Servant Evangelism: Gimmick or Grace?

Post image for Servant Evangelism: Gimmick or Grace?

Steve Sjogren is know for what is called Servant Evangelism which, as I understand it, is a way of doing outreach through acts of kindness in hopes of sharing the gospel. At SermonCentral.com Sjogren has an article titled 94 Servant Evangelism Ideas for Your Church. The ideas he lists are certain good, kind things to do for your neighbors. How should we think about such acts in light of evangelism?

When this topic comes up it reminds me of something I call Amway Evangelism. This involves churches hosting events to draw non-Christians and then at some point unexpectedly springing the gospel on them. I use Amway to describe this approach because in the past Amway reps would try to get people to come to business meetings without revealing they were with Amway until somewhere near the end of the meeting. As I’ve thought about this approach to evangelism I’m not sure whether or not Servant Evangelism may be labeled Amway Evangelism.

The beginning of Sjogren’s article is quoted below. I’m curious to hear from people who have used this type of outreach (and, or course, those who haven’t).

Servant Evangelism (SE) connects people to people in a natural, easy, low-risk, high grace way.

Who doesn’t like to be given a cold soda on a hot day? Especially by someone who is smiling, happy, and having fun. SE wins the heart before it confronts the mind. A small act of kindness nudges a person closer to God, often in a profound way, as it bypasses one’s mental defenses. The average Christ-follower is willing to hand a stranger a can of soda (low-risk). The high grace is seen in the typical reaction. “Oh, thank you!” “This is so nice!” “I can’t believe this is for free!” And, “Why are you doing this?”

Kindness builds the bridge for the person to receive a touch of love from God. Add an invitation to church or other method of connection—even a simple card with your church’s name, phone number, and times of services—and you’ve reached someone with the love of Christ! (Click here to read the full article and ideas.)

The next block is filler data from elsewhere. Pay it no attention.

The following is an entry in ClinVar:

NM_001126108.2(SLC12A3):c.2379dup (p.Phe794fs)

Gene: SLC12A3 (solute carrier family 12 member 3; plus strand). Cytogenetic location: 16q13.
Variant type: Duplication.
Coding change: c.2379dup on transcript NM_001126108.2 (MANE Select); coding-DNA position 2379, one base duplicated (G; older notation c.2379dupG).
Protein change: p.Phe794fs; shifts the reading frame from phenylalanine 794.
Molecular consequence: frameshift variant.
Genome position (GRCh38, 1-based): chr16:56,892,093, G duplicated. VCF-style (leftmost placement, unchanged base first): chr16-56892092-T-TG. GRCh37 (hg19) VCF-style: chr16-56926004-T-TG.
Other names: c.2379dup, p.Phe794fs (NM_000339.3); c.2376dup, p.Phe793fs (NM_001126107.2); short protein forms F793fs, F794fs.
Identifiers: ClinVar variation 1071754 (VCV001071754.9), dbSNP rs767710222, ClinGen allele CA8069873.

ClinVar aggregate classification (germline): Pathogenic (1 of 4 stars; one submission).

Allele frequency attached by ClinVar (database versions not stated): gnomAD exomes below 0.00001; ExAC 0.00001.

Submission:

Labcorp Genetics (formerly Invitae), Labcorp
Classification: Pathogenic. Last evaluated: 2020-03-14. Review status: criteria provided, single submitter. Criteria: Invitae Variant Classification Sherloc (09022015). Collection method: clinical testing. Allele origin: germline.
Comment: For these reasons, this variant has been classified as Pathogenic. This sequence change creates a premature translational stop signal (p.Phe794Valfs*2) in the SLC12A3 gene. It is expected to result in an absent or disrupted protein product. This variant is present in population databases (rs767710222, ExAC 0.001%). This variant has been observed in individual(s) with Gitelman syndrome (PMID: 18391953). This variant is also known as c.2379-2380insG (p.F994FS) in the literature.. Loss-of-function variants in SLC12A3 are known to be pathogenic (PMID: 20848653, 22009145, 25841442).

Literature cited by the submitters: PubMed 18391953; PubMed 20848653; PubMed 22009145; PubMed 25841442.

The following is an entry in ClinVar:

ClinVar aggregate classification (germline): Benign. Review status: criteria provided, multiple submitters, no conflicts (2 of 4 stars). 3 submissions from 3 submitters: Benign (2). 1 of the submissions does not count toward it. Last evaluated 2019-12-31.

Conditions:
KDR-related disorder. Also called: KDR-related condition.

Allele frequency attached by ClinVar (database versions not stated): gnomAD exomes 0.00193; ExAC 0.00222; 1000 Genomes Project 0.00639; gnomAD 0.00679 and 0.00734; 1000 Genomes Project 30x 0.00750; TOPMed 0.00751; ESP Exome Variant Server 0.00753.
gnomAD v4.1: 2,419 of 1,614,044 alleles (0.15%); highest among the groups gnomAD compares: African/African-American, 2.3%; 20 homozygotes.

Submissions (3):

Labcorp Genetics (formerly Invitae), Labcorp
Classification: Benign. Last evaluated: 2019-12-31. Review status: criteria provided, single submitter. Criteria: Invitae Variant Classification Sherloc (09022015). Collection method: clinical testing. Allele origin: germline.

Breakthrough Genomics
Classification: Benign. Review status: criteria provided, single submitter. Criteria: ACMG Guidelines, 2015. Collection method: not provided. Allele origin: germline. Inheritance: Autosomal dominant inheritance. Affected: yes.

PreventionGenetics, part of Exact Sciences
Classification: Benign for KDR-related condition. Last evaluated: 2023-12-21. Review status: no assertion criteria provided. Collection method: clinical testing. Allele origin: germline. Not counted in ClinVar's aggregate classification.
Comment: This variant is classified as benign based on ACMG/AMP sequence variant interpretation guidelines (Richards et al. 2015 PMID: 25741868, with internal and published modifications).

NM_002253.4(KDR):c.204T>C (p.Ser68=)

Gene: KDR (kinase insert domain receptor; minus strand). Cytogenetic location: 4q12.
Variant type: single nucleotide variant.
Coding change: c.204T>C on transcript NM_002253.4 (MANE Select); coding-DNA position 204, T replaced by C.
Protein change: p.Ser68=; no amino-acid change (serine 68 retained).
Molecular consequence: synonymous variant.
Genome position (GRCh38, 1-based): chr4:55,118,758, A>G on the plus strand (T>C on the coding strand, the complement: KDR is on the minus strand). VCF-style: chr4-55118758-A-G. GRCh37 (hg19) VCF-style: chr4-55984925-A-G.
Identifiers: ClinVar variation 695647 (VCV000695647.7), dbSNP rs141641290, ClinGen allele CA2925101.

Does this approach come across as a gimmick? Or is this approach a good one for hopefully sharing the gospel? Is Sjogren correct that such acts nudge “a person closer to God”? Though the most important question is – Is this approach biblical?

Thoughts?

(Visited 136 times, 1 visits today)

tagged as in Church Issues,Culture,Evangelism,Gospel,theology

{ 14 comments… read them below or add one }

1 Christiane August 19, 2011 at 2:13 pm

Acts of kindness . . . wow!

and people want to know exactly how this fits in with the ‘gospel’ . . . another wow!

sometimes I wonder about Christian people. I remember a Church being ‘crucified’ for trying to help the people from a new Islamic Center being built in their neighborhood . . . and even Mike Huckabee said ‘I don’t know what they could have been thinking.”

kindness? oh my goodness . . . is it possible? could Christians actually spread the ‘Good News’ with acts that show loving-kindness and good will towards others ?

nah . . . but let’s use it anyway to attract people and ‘spring the gospel on them’

I worry sometimes about Christian people these days. A lot.

2 Mark August 19, 2011 at 2:18 pm

I *think* I know what you’re saying, but you are just assuming and asserting your position.

To play devil’s advocate, do you think Paul offered the folks at the Areopagus some water or wine and then started his speech?

Do you understand how some non-Christians may look with skepticism at someone handing them free water whose real intent is to share the gospel?

3 Christiane August 19, 2011 at 2:45 pm

I’m sorry for the comment’s tone . . . but not the concern behind it.
Please forgive the tone.

4 Mark August 19, 2011 at 5:08 pm

No worries.

5 Peter L August 20, 2011 at 10:32 am

Another gimmick. If Christians would just live the life of following Jesus, the Spirit of God would guide them. God doesn’t need man-made gimmickry to get His message to those whom He is going to save.